In the business world we often see evidence of power when a company unites against common enemies.  Steve Jobs continuously crusaded to be taken seriously – until Apple rose to dominate personal, technology devices and the way we all consume entertainment and information today.  The common enemy was their adversity when facing marketplace disrespect.  And that negative, driving force drove Apple to astronomical heights.

“ADVERSITY”:

Adversity has the effect of eliciting talents, which, in prosperous circumstances, would have lain dormant. 

Horace

The American Red Cross inspired from the carnage of our Civil War, formerly launched in 1881 in Washington D.C.  This powerful organization is also untied against common enemies – the devastated; the wounded; the needy; the destitute; the hungry.

Yes, there are many common enemies that coupled with the negative, emotional reactions they stimulate give rise to harnessing power for the greater good:

In every community, there is work to be done.

In every nation, there are wounds to heal.

In every heart, there is the power to do it.

Marianne Williamson

Here’s to Pearly Harbor Day and all the power it generated to propel our country forward in the face of common enemies.  What lessons have we learned?  How will we propel America and our fellow Americans, forward this December in the face of our many common enemies?

In every community, there is work to be done.  And in our hearts, we all have the power to do it!

GAP

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Thank you again and always…

‘Tis the season of thankfulness.  Not that we should wait during the rest of the year to say, “Thank you”, but certainly November and December remind us of our blessings, don’t you agree?  So before going any further – permit me to say, “Thank you”!

Thankfully, I am blessed with family, friends, clients and colleagues who enrich my life beyond count.  Thankfully, smart people have put counting in the proper perspective:

Everything that can be counted does not necessarily count; everything that counts cannot necessarily be counted. 

Albert Einstein

Thankfully, I have readers who accept my periodic posts and reciprocate with responses of appreciation towards my little ditties.

I can’t count all that I am thankful for; nor all of the times I have wanted to thank someone for their kindness.  But I am thankful for sure.  I’m thankful for living in Denver – most of the time anyway:

Welcome to Denver:

The morning rush hour is from 5:00 to 10:00 AM. The evening rush hour is from 3:00 to 7:00 PM.  Friday’s rush hour starts on Thursday.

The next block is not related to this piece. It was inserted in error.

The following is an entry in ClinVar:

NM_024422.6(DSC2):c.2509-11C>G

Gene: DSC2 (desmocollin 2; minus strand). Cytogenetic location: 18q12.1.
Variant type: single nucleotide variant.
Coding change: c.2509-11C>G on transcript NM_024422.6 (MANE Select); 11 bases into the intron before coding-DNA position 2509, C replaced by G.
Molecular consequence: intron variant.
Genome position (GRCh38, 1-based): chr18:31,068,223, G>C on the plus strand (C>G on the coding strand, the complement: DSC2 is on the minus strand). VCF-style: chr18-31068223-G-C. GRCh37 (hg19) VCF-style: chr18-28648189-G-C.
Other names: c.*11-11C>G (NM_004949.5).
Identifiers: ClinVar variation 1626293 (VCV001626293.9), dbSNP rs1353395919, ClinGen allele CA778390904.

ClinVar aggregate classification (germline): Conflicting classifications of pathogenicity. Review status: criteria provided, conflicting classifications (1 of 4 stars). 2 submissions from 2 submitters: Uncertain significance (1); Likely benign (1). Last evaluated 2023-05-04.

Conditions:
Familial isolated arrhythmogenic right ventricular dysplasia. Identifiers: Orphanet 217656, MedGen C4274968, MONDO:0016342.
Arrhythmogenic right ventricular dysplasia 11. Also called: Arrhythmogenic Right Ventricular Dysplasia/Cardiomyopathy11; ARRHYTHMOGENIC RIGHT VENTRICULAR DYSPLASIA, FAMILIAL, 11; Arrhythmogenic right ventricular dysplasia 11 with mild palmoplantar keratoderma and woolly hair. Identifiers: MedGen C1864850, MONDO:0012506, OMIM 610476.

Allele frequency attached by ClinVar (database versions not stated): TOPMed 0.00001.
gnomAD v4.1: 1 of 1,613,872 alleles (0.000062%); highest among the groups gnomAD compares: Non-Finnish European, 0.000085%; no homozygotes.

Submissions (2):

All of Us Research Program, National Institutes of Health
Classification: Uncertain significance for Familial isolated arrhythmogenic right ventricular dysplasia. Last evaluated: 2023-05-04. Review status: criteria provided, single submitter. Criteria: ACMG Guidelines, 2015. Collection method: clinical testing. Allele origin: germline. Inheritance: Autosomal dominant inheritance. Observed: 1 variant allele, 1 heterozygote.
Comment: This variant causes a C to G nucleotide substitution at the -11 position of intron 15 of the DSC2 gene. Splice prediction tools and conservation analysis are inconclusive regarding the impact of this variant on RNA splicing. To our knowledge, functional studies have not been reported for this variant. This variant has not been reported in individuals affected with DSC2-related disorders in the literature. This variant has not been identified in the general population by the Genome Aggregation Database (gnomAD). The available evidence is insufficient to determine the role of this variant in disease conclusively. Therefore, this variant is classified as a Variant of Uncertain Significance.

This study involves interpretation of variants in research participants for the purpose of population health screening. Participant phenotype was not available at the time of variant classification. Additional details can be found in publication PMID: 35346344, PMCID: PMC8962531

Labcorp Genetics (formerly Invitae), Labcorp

Forget the traffic rules you learned elsewhere.  Denver has its own version.  The car or truck with the loudest muffler goes next at a 4-way stop.  The truck with the biggest tires goes after that.  Blue-haired, green-haired, or cranberry-haired ladies driving anything have the right of way all of the time.

North and South only vaguely resemble the real direction of certain streets.  University and Colorado are two boulevards that run parallel.  Geometry evidently not working at altitude, these streets intersect south of C470.

Highway 285 runs North, South, East and West and every direction in between; it can be found in every section of the Denver area making navigation very interesting.  You can turn west onto southbound 285; you can turn north onto westbound C470; and you can drive southeast on the Northwest Parkway.  This is why Denver uses the additional driving directions of “out”, “up”, “in”, “down”, and sometimes “over”.

Construction barrels are permanent, and are simply moved around in the middle of the night to make the next day’s drive more challenging.  When you see an orange cone, you must stop and then move ahead slowly until there are no more cones.  There need not be construction, just cones.

If someone has their turn signal on, wave them to the shoulder immediately to let them know it has been accidentally activated.

If it’s 70 degrees, Thanksgiving is probably next week; if it’s snowing, it’s probably the weekend after Memorial Day.

If you stop at a yellow light, you will be rear-ended or cussed-out.  A red light means four more cars can go through.  Not three; not five.  Four.  Never honk at anyone.  Ever.  Seriously.  Never yield at a “Yield” sign.  The yield sign is like an appendix; it once had a purpose but nobody can remember what it was.

Just because a street on the east side of town has the same name as a street on the west side of town doesn’t mean they’re connected. 

Unknown Sage

Thankfully we will spend time with family, friends, food, and fun with a little football during the Thanksgiving holiday.  We will take a few quiet moments to reflect on all we have to be thankful for, too:

Thank you Lord.  I may never have a lot; but I have always had enough. 

Gary A. Pokorn

Thankfully we can give thanks and experience the peace and power of a positive perspective this Thanksgiving.

GAP

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R U Paying attention?

I’ve paid attention recently to how much attention my team is paying to the topic of paying attention.  We are very concerned that our audience won’t pay attention if we don’t offer some sort of mental break, exercise, or change of pace every 20 minutes.  One of my colleagues suggested adult learner attention spans are equivalent to TV entertainment attention spans.

TV entertainment attention spans!  In my case, that’s channel surfing; DVR’ing to fast-forward through commercials; and cell phone multi-tasking.

But in the sales profession?  Making a living to pay the cable TV bill?  I sure hope we still have the ability to pay attention.  How about you?  Do you need a quick break from reading this 600 word post?  Yep, it’s exactly 600 words.  Welcome to my world LoL!  (A Peek Inside).